Islanders take, find hope in Honduras
Despite 38 years' practice holding my emotions in check in the poker-faced world of big business, tears blurred the scene through the viewfinder of my camera as I snapped a picture of my wife Nancy kissing the newest member of our "family," Wilmer Alejandro.
We met Wilmer and his mother in Honduras, one of the poorest countries in Central America, while we were there with World Vision, an international Christian humanitarian organization.
We went to Honduras with other volunteers to work alongside Hondurans struggling to build homes for themselves. Many families there live in one-room structures under dilapidated thatched roofs and on dirt floors. The chimneyless wood stoves used for cooking fill the tiny houses - and the children's lungs - with smoke and ash. The thatched roofs harbor blood-sucking insects whose bite transmits a parasite that causes the often-fatal Chagas disease.
The new, World Vision-sponsored houses are built with adobe blocks the homeowner shapes from mud dug at the building site. Tile roofs and cement floors are also improvements over the old dwellings.
We soon learned how dedicated the Hondurans are to building their new homes on the remote mountainsides. Much of the building material is trucked in over barely passable roads and then the Honduran men, women and children hand-carry it up steep mountain trails. At 8,500 feet, my 63-year-old lungs were soon gasping for breath just climbing to the job site in the oxygen-depleted air.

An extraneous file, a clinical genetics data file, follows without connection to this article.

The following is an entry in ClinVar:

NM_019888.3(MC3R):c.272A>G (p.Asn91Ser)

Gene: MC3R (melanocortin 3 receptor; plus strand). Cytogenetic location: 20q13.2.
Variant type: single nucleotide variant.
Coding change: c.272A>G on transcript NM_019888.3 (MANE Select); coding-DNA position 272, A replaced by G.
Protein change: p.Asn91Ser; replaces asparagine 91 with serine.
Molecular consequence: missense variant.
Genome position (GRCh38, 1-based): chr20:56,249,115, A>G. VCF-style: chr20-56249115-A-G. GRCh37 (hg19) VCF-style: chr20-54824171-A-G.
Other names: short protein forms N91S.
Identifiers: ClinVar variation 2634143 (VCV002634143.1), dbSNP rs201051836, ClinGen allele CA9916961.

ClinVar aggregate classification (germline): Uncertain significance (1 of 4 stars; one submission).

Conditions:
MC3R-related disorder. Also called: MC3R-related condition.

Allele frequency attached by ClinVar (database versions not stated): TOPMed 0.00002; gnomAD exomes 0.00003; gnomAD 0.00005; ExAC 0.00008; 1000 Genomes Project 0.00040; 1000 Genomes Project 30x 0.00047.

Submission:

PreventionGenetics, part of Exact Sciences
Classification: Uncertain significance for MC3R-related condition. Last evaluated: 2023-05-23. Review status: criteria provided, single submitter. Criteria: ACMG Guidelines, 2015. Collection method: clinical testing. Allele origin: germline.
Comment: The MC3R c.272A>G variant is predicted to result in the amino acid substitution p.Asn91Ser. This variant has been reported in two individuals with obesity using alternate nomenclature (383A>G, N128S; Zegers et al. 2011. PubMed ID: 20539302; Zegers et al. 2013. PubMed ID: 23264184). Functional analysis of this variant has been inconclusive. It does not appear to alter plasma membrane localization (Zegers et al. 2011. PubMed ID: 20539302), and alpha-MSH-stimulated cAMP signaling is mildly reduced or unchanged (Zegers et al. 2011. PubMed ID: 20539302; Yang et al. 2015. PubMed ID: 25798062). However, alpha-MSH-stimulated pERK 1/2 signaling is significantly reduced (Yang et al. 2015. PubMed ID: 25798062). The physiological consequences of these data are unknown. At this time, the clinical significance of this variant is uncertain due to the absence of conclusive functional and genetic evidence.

The Honduran men and women worked steadily all day, carrying 45-pound adobe blocks and lifting them in place, hoeing loose the packed dirt that is the raw material for the mortar and finishing off the seams between the blocks.
We labored enthusiastically alongside but wilted under the hot sun and heavy loads. We were relieved to see the end of the work day when we could slip and slide back down the mountain and head for the hot showers and soft mattresses at the local hotel.
While in Honduras we visited other World Vision projects and at every turn met smiling, outgoing, energetic people who seem determined to break out of poverty and into a better life.
World Vision provides financial support for poor and underprivileged children through a sponsorship program. We met Wilmer, were immediately charmed by him, and "adopted" him through the WV sponsorship program. Other members of our team also agreed to sponsor children.
Tears flowed as we met, hugged and held the beautiful children and saw how hard their parents are working to use the minimal financial support to build a safe, healthy, joyful environment for them.
For Nancy and me, the most difficult part of the trip was seeing how much remains to be done to bring so many people from poverty and desperation to an acceptable standard of living. But we saw how hard the Hondurans are willing to work to transform their environment, how much they can do with minimal financial assistance and how grateful they are for the help.
Perhaps our sponsorship of Wilmer will make a difference in his life. Some day we will go back to Honduras and give him another hug.
(Editor's note: The Curds have returned to Bradenton Beach from their working visit to Honduras. World Vision may be reached at P.O. Box 78481, Tacoma WA 98481-8481, phone 1-800-777-5777.)